Walter ckenzie Center

Edmonton, Canada

Walter ckenzie Center

Edmonton, Canada
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Krouwer J.S.,Krouwer Consulting | Cembrowski G.S.,Walter ckenzie Center
Journal of Diabetes Science and Technology | Year: 2010

Glucose performance is reviewed in the context of total error, which includes error from all sources, not just analytical. Many standards require less than 100% of results to be within specific tolerance limits. Analytical error represents the difference between tested glucose and reference method glucose. Medical errors include analytical errors whose magnitude is great enough to likely result in patient harm. The 95% requirements of International Organization for Standardization 15197 and others make little sense, as up to 5% of results can be medically unacceptable. The current American Diabetes Association standard lacks a specification for user error. Error grids can meaningfully specify allowable glucose error. Infrequently, glucose meters do not provide a glucose result; such an occurrence can be devastating when associated with a life-threatening event. Nonreporting failures are ignored by standards. Estimates of analytical error can be classified into the four following categories: imprecision, random patient interferences, protocol-independent bias, and protocol-dependent bias. Methods to estimate total error are parametric, nonparametric, modeling, or direct. The Westgard method underestimates total error by failing to account for random patient interferences. Lawton's method is a more complete model. Bland-Altman, mountain plots, and error grids are direct methods and are easier to use as they do not require modeling. Three types of protocols can be used to estimate glucose errors: method comparison, special studies and risk management, and monitoring performance of meters in the field. Current standards for glucose meter performance are inadequate. The level of performance required in regulatory standards should be based on clinical needs but can only deal with currently achievable performance. Clinical standards state what is needed, whether it can be achieved or not. Rational regulatory decisions about glucose monitors should be based on robust statistical analyses of performance. © Diabetes Technology Society.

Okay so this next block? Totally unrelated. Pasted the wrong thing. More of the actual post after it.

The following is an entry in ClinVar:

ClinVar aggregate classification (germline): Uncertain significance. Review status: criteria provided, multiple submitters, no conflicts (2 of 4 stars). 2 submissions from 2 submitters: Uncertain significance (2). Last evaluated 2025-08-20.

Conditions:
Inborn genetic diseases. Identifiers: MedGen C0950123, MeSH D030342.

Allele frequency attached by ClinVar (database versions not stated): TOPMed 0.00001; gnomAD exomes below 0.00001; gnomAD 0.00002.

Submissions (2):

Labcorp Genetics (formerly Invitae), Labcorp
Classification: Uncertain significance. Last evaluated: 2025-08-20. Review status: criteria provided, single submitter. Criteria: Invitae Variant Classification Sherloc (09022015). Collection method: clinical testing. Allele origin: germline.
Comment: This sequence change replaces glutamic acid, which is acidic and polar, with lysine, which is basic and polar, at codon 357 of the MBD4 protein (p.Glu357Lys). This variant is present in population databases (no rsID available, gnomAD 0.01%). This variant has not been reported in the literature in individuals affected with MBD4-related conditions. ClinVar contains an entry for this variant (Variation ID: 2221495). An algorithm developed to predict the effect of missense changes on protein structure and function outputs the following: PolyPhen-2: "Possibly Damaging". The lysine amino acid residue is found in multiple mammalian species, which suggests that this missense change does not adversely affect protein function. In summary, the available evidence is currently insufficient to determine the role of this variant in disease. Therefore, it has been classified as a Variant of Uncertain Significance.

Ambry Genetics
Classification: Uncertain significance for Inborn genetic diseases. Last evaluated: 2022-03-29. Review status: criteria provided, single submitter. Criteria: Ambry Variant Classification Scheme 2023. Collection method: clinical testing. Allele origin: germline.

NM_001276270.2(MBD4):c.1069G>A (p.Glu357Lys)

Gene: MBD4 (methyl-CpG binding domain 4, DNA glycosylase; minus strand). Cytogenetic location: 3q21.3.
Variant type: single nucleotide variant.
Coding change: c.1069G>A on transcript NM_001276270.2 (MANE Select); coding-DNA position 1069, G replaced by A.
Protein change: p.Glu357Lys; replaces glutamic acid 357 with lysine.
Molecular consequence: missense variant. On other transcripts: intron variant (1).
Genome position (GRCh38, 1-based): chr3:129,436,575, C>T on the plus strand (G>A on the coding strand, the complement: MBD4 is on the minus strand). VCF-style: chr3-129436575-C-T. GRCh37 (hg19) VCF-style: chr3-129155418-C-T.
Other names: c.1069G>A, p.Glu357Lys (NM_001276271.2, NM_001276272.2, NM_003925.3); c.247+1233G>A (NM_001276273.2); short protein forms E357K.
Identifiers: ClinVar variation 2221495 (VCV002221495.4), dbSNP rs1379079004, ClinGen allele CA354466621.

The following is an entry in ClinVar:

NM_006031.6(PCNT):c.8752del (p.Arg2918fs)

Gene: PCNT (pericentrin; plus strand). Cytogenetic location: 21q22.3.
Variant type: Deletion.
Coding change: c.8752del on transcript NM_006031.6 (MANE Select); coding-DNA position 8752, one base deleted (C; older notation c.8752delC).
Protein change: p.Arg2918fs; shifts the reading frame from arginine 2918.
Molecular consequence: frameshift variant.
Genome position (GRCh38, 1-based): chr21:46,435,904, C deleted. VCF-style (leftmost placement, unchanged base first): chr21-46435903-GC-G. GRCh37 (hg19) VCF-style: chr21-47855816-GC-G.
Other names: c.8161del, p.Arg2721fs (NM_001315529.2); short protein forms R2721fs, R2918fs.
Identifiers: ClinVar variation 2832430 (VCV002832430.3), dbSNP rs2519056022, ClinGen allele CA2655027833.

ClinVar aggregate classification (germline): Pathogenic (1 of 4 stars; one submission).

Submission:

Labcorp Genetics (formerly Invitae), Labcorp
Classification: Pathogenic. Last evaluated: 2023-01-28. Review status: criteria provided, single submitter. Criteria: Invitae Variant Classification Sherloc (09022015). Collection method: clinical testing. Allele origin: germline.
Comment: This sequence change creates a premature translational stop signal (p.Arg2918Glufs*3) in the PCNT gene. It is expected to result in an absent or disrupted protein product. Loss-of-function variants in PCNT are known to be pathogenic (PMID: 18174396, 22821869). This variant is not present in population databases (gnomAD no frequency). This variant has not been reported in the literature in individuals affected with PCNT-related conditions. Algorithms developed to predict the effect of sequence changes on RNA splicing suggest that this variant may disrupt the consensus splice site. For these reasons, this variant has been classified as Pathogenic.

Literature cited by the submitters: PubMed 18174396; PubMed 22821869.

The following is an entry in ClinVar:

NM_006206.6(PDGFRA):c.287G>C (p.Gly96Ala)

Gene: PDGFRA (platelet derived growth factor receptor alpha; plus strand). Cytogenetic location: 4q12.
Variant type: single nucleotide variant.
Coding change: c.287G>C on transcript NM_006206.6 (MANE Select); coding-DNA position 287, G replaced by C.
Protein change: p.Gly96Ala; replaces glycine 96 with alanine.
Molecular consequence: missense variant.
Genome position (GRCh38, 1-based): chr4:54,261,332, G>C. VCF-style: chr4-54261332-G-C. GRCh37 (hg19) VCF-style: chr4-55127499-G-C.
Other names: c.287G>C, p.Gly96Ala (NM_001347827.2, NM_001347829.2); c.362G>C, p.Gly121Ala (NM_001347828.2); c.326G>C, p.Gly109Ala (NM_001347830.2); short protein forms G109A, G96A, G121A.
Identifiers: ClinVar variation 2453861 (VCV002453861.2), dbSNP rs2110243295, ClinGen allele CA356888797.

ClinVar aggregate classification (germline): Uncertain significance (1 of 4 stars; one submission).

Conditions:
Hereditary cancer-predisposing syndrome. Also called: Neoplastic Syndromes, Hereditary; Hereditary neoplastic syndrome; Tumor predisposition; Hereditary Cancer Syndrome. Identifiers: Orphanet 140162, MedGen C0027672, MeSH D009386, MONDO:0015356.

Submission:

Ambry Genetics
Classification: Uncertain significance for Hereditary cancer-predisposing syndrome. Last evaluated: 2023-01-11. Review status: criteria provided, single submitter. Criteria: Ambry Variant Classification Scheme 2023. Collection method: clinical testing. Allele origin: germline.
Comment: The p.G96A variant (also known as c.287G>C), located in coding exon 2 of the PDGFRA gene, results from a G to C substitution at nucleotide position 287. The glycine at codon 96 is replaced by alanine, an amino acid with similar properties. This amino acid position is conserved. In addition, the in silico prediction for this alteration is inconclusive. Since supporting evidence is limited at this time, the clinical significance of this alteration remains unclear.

Krouwer J.S.,Krouwer Consulting | Cembrowski G.S.,Walter ckenzie Center
Journal of Diabetes Science and Technology | Year: 2015

Traditional glucose error grids provide error limits for glucose meters. These criteria help to assess the meter's suitability to prevent acute injury. We present a rationale for an error grid that provides a different set of error limits to help prevent chronic injury in diabetes. For example, glucose values in the no treatment zone of a traditional error grid could be harmful in diabetic retinopathy. The same method comparison data informs both the acute and chronic injury error grids. All of the data are used in an acute injury error grid, whereas only long-term biases populate a chronic injury error grid. These biases can be due to reagent lots and patient specific interferences. An example of a chronic injury glucose error grid is provided using simulated data. © 2015 Diabetes Technology Society.


Abuetabh Y.,University of Alberta | Persad S.,University of Alberta | Nagamori S.,Japan National Institute of Infectious Diseases | Huggins J.,Walter ckenzie Center | And 3 more authors.
Annals of Clinical and Laboratory Science | Year: 2011